Family fights to legalise drug

DOZENS of people have contacted the family at the centre of a debate over medicinal marijuana - desperate to get access to the "life-saving" drug. 

Mia Mia's O'Connell family has renewed calls to legalise of medicinal marijuana after revealing their daughter Tara had a "miraculous recovery" from her severe epilepsy after using daily doses of liquid cannabis.

Dozens seek "life-saving" marijuana

Since sharing her story, Ms O'Connell has had more than a 100 families contact her to get access to the medicinal marijuana. 

She said the response had been overwhelmingly positive, but also quite devastating to learn how many people were suffering unnecessarily. 

"You don't realise how many children out there are suffering, and not only that, adults are suffering and are bed-ridden too and they don't need to be," she said. 

"The reason we've gone public is for these people. We are fighting for everyone else with a chronic illness who can't wait for this to be legalised anymore.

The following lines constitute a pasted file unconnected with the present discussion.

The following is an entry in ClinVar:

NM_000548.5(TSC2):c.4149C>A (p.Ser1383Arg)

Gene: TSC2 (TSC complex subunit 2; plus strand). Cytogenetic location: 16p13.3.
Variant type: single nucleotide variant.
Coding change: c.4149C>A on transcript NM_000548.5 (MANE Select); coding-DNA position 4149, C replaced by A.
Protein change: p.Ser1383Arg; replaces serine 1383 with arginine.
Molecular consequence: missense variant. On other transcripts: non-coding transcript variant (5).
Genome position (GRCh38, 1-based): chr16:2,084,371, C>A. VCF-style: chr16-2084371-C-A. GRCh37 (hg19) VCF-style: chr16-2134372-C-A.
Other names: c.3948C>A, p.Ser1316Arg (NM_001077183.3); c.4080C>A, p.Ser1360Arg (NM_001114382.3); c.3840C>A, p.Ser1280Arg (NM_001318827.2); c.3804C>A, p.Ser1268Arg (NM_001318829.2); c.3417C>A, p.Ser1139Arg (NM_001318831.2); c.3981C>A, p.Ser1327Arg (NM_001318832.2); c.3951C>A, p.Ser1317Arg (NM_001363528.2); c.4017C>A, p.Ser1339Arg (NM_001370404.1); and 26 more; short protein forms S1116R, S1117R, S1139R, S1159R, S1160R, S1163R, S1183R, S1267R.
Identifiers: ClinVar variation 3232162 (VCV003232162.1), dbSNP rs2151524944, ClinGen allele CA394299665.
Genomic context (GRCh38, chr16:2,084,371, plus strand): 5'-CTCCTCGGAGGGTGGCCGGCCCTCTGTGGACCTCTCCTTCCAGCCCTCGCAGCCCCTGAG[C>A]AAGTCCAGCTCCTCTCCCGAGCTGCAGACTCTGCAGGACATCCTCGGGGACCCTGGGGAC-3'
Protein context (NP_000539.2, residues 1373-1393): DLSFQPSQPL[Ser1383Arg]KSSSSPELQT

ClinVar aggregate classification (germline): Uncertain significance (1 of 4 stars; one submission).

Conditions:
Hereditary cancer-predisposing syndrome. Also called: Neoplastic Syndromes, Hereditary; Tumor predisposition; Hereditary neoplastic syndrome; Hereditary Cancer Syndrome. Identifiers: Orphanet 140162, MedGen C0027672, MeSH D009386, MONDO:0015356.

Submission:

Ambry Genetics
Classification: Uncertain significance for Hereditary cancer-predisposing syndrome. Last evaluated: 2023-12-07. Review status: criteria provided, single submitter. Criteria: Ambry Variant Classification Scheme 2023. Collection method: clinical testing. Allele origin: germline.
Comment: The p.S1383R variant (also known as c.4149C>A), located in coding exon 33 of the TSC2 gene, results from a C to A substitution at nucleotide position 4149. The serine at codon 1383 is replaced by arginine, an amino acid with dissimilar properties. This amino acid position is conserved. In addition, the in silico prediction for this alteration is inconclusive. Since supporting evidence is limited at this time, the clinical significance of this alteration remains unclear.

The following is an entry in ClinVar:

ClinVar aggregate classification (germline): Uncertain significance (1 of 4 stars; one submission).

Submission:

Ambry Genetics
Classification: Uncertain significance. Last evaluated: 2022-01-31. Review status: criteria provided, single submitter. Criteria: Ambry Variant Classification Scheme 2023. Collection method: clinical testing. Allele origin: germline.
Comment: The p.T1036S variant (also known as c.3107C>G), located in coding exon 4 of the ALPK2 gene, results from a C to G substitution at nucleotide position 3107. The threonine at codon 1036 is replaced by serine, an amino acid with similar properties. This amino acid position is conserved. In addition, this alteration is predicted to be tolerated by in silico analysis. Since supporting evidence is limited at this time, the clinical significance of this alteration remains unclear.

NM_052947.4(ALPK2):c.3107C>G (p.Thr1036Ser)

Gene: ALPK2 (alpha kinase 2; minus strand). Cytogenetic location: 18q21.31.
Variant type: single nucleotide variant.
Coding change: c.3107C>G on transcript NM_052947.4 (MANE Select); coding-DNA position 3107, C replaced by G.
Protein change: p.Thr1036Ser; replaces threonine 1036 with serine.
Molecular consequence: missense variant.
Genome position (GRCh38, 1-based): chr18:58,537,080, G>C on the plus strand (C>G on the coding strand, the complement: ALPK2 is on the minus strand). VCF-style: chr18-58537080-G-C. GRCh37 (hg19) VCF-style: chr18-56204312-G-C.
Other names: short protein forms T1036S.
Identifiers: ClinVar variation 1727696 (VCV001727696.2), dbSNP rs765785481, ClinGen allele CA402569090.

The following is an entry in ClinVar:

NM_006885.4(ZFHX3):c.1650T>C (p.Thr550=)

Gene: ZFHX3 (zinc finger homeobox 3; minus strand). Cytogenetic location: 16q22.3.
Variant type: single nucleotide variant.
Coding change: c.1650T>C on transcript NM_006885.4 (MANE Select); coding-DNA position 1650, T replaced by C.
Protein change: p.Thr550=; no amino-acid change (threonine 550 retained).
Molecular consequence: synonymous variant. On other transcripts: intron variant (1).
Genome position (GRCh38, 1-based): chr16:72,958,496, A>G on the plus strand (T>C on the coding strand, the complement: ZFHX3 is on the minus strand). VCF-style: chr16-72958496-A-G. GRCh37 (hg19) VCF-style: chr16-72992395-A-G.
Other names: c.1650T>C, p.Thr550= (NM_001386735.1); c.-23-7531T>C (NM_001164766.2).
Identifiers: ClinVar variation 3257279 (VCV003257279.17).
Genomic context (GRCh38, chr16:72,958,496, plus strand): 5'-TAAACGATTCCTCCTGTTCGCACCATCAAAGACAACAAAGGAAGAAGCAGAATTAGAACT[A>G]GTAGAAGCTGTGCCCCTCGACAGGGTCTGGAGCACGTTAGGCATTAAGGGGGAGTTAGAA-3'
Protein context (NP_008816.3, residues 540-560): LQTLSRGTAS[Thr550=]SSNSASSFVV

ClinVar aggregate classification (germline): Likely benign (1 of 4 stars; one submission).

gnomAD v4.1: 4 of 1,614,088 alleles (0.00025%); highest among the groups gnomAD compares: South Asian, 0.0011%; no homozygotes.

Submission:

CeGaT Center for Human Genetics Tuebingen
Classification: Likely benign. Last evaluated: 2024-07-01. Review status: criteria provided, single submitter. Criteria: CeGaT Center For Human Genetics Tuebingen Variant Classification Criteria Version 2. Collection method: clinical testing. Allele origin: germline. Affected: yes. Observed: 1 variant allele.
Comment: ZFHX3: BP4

"These people are dying and suffering daily for no reason - they've tried everything and have zero chance of survival if we don't do something."

Ms O’Connell she is pushing for Tara's Law to be passed by the government - the legalisation of marijuana to save other people's lives. 

"Tara would have died without it and the only thing that's stopping it being passed is the permission to grow it in Australia," she said. 

"There is actually no illegal substances in the medicinal marijuana once it's been processed.

"And people who are wanting access to liquid cannabis are people who have tried everything - medications, surgery.

"There is nothing left to help them apart from this."

Premier Dennis Napthine said at the weekend there were no plans to change that law and any questions of approving medications “would be an issue for the Therapeutic Goods Administration Authority (TGA) under the Federal Government.”

The Bendigo Advertiser has sought comment from the TGA.

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